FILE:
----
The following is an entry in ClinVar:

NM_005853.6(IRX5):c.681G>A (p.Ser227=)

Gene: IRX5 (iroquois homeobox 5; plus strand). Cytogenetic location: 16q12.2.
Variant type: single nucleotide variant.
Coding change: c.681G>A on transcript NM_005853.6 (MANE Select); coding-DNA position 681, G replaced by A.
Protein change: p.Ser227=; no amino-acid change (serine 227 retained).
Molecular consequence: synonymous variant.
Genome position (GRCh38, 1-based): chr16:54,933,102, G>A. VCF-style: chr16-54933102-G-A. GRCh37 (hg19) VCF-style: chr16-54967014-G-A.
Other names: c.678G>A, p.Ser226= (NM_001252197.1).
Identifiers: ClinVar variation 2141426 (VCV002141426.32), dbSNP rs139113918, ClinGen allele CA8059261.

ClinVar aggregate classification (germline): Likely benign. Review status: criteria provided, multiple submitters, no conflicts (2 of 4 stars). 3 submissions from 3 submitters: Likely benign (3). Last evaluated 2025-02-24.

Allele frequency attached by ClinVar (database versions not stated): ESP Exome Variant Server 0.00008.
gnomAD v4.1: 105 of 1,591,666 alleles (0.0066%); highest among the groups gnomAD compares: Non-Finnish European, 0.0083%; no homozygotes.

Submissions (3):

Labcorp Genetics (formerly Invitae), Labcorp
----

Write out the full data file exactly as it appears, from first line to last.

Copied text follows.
The following is an entry in ClinVar:

NM_005853.6(IRX5):c.681G>A (p.Ser227=)

Gene: IRX5 (iroquois homeobox 5; plus strand). Cytogenetic location: 16q12.2.
Variant type: single nucleotide variant.
Coding change: c.681G>A on transcript NM_005853.6 (MANE Select); coding-DNA position 681, G replaced by A.
Protein change: p.Ser227=; no amino-acid change (serine 227 retained).
Molecular consequence: synonymous variant.
Genome position (GRCh38, 1-based): chr16:54,933,102, G>A. VCF-style: chr16-54933102-G-A. GRCh37 (hg19) VCF-style: chr16-54967014-G-A.
Other names: c.678G>A, p.Ser226= (NM_001252197.1).
Identifiers: ClinVar variation 2141426 (VCV002141426.32), dbSNP rs139113918, ClinGen allele CA8059261.

ClinVar aggregate classification (germline): Likely benign. Review status: criteria provided, multiple submitters, no conflicts (2 of 4 stars). 3 submissions from 3 submitters: Likely benign (3). Last evaluated 2025-02-24.

Allele frequency attached by ClinVar (database versions not stated): ESP Exome Variant Server 0.00008.
gnomAD v4.1: 105 of 1,591,666 alleles (0.0066%); highest among the groups gnomAD compares: Non-Finnish European, 0.0083%; no homozygotes.

Submissions (3):

Labcorp Genetics (formerly Invitae), Labcorp